Sake and Street Performers at British Museum on 14th July


A pop-up sake bar and Japanese street performers will take over the British Museum for a night of special entertainment in celebration of woodblock artist Hokusai.

The road to Fuji: celebrating Hokusai will be a special evening of performances and activities held in the British Museum’s Great Court and Galleries on Friday, 14th July. It will honour the life, art and enduring legacy of Katsushika Hokusai, one of Japan’s greatest artists. The British Museum’s exhibition Hokusai: Beyond the Great Wave, supported by Mitsubishi Corporation, is currently running from 15th May until 13th August.  

The event is being presented in collaboration with Japan House London. As part of the celebrations, Japan House London will be hosting a pop-up sake bar in the Great Court. Sake expert Natsuki Kikuya, of Museum of Sake, will introduce three different sakes, from three different regions of Japan - Hyogo, Miyagi, and Nara prefectures. If you have always wanted to learn more about sake, then this is the perfect opportunity to get a free introduction to Japan’s national drink.

The evening will be packed with entertainment, with a special appearance by ‘chindonya’, musical street entertainers, who would have been a familiar sight in the streets of Hokusai’s late Edo-period Japan. Employed to promote shop sales and theatre performances, ‘chindonya’ dress in colourful kimono and parade the streets playing music, while one member of the group wittily shouts out to the crowd and hands out flyers.

On this occasion Tsukishima Chindonya, a chindonya group from Tokyo, will perform on their very first visit to the UK. Arrive by 6pm to watch a fascinating 30-minute demonstration as they apply their elaborate stage make-up, before their lively performance in the Great Court, sure to be a crowd-pleaser!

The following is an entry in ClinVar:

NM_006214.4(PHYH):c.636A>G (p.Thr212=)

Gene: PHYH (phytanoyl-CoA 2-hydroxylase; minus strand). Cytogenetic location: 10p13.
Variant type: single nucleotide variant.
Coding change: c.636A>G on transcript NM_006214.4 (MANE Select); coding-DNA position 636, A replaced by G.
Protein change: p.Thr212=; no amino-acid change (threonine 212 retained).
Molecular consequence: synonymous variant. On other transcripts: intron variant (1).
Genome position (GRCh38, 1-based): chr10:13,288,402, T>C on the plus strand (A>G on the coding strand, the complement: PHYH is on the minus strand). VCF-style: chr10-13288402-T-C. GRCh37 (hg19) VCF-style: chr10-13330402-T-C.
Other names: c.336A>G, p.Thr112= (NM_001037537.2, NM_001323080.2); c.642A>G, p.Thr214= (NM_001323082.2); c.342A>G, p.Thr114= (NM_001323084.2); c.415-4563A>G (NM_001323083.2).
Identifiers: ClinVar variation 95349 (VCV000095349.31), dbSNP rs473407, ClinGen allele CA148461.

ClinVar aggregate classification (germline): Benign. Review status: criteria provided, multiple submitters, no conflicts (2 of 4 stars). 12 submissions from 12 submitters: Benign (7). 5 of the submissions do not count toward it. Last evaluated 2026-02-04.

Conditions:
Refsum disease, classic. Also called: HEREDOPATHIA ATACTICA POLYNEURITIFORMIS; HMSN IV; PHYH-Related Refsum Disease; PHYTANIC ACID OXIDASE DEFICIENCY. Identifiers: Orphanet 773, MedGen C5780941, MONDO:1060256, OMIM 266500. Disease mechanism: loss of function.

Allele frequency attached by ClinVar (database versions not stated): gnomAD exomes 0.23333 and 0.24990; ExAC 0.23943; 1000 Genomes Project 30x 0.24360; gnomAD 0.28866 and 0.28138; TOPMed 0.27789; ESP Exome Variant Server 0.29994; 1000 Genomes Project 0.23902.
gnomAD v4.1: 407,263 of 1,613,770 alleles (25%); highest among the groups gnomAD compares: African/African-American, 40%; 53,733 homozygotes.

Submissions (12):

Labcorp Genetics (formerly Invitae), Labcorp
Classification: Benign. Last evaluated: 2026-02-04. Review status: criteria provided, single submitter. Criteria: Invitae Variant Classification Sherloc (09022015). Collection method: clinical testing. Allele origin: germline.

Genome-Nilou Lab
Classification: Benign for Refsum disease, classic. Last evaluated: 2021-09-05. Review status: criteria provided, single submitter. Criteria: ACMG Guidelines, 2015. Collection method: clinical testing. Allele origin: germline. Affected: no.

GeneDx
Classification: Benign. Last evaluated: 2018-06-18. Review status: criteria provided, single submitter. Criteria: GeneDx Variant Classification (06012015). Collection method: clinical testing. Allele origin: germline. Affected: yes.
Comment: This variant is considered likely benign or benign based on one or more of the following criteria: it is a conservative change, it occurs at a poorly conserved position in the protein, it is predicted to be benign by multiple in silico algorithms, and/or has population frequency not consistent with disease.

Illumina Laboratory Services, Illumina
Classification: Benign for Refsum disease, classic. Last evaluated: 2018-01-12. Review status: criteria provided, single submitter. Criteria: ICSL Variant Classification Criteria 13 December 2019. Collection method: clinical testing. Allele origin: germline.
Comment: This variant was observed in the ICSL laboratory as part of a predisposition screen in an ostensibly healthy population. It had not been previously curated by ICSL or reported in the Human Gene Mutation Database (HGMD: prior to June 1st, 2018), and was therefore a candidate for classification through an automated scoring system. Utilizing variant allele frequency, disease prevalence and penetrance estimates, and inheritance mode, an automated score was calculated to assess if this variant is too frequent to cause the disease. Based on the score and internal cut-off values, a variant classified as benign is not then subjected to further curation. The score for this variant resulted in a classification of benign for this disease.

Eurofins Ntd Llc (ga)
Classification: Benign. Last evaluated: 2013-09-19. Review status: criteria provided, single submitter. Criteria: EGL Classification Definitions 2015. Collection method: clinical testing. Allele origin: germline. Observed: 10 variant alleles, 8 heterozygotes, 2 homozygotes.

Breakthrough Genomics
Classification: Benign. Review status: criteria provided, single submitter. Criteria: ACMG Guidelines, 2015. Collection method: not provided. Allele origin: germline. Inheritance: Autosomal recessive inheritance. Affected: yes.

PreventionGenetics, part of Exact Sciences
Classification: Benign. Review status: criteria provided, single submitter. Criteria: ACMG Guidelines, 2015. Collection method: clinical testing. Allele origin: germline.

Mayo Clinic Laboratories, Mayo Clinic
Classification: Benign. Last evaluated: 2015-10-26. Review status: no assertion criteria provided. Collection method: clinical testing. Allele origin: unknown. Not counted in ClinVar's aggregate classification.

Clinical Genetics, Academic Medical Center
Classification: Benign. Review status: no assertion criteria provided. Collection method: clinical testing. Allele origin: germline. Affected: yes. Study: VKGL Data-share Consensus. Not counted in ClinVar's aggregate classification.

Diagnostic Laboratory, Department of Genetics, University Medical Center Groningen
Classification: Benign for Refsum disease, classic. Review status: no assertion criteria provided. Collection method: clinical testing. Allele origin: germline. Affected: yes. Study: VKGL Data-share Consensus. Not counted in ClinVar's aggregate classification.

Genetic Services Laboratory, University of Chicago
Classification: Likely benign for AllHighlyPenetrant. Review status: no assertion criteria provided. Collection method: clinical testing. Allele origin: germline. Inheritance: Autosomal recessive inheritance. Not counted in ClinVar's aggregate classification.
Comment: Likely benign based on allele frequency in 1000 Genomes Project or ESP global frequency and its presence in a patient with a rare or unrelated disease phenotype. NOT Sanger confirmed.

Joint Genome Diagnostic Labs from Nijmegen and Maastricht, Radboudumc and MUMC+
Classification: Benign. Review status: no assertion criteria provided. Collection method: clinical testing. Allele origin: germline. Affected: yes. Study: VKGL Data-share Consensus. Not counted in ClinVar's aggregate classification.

Tsukishima Chindonya
Photo: Minoru Takeuchi

There will also be traditional musical performances by well-known Tsugaru shamisen player Hibiki Ichikawa and folk singer Akari Mochizuki, as well as a performance of Ryan Probert’s classical guitar composition Thirty-Six Views of Mount Fuji, inspired by Hokusai’s prints, by English acoustic guitar duo Vickers-Bovey. 

The evening will also include themed craft workshops, a community-led performance by seniors from Camden, and film screenings of the NHK production The Lost Hokusai (2017) and Ting Dong (2012) produced by Power House.

Tsukishima Chindonya will also be doing roving performances on the streets of London over the weekend of Saturday, 15th and Sunday, 16th July. If you spot them, don’t forget to share a photo with the hashtag #JapanHouseLDN.

Get a sneak peek of what's in store for their performance by watching this video.


18:00-21:00 on Friday, 14th July 2017
Great Court and Galleries, British Museum, Great Russell St, Bloomsbury, London WC1B 3DG
How much?
Entry is free, just drop in!

About Japan House

Opening on London’s Kensington High Street, Japan House London aims to be a total experience, exploring Japan’s appetite for both tradition and the new as expressed in its approach to innovation and creativity. Spread across three floors in a stunning Grade II listed Art Deco building that was formerly Derry & Toms department store, it will offer an immersive encounter with Japan through food, exhibitions, retail, workshops, performance, film, events and seminars. The road to Fuji: celebrating Hokusai is one of many Japan House London events set to take place in the run-up to its grand opening. 
In the lead-up to its launch, Japan House London will be popping up all over, offering a taste of what is to follow once it opens. To stay clued up about pre-opening events, follow Japan House London on Facebook, Instagram and Twitter @japanhouseldn.
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Tsukishima Chindonya

Photo: Minoru Takeuchi